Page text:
...it was all necessary. Again, this may sound strange to some people, but ... I am eternally grateful for this. I learned things that I not only had never encountered before...but that I thought were impossible. Yes, it was painful ... but it was also very interesting ... and very educational.
It was about 3:00 o'clock in the morning, and I was way too tired to type, so I just recorded everything to have it transcribd later. For the actual article my answers were translated into French ... and if you are interested, you can order the printed issue of the magazine right HERE.
As I said, it was 3:00 a.m., so forgive me, if I am basically mumbling my way through this interview. ENJOY (if you
This is a transcript. For the actual article the answers were translated into
a copy of the printed magazine
The original 12" vinyl release is sold out
, but you can download the audiofile from
Can you explain the fact that you needed to explore the question of loneliness and the need for companionship at this moment of your life?
Umm ... no ... things just ...
. It was
to happen. It was simply
, I guess. A natural consequence of the things that had happened before. I don't wish to appear rude, but I really cannot be more specific. After all, the details are really nobody's business.
It's just ... when I left the, umm, "other side" (to put it this way) to re-enter the ordinary world, which I had abandoned so many years ago, I was instantly reminded why I had left in the first place. I just didn't belong here, I had no part in this. No place in it. It's one thing to be alone on the
, where there are creatures, things, you can surround yourself with ... or even
to a certain extend ... but being alone in the hostile ordinary world ... well, that is different, and I cannot recommend it. So, my first reaction was to turn around on the spot and go straight back into darkness, but ... I couldn't ... not this time ... because that wouldn't have solved anything. It would have meant stagnation, and, ultimately, death. So I kept on walking.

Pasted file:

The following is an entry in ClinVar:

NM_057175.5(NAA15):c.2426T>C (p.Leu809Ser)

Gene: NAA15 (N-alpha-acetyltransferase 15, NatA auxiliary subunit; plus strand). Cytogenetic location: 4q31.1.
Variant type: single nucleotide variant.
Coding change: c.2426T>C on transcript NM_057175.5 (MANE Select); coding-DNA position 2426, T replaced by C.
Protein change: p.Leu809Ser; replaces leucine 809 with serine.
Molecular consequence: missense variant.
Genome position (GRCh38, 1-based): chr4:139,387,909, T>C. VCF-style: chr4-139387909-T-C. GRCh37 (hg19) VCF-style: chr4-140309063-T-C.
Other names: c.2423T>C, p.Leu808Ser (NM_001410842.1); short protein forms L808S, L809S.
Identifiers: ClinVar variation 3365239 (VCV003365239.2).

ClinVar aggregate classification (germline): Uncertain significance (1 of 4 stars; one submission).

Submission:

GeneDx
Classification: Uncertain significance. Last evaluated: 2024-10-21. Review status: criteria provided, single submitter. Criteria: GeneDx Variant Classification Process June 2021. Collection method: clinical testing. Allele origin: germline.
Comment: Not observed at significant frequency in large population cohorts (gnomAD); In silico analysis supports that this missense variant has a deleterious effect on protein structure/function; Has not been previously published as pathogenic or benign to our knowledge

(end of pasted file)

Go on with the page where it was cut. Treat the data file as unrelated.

And that was ... yes, almost two years ago now, and it's kind of ... I hate the word
, I really do ... but, looking at it now, that's really the best way to describe it ... umm, the things that happened in those two years, I honestly would never have guessed could happen. I really thought that they would never even be possible.
Where did the idea to record a cover version of
»La Prima Vez«
Oh, the idea? Uff, I don't know. It just develpped, as it is with art. You know, it grows. But what I
tell where I encountered this song for the first time. I was watching Wim Wenders' dance-film PINA, and on the soundtrack there is a version of that song by ... umm, gawd, what's his name ... Logan 5 ...? No, wait ... Owain Phyfe ...
... I don't know, whatever his name is pronounced. I had never heard it before, but I immediately liked it. It had a beautiful melody, and that's what drew me to it, that's what caught my attention ... as it is often the case with these things. Sometimes, you may not neccessarily know what it is at first, the thing that attracts your attention. Quite often it's entirely subconscious. But once you take a closer look at it, you see what connects you to it. You see the relevance it has for you.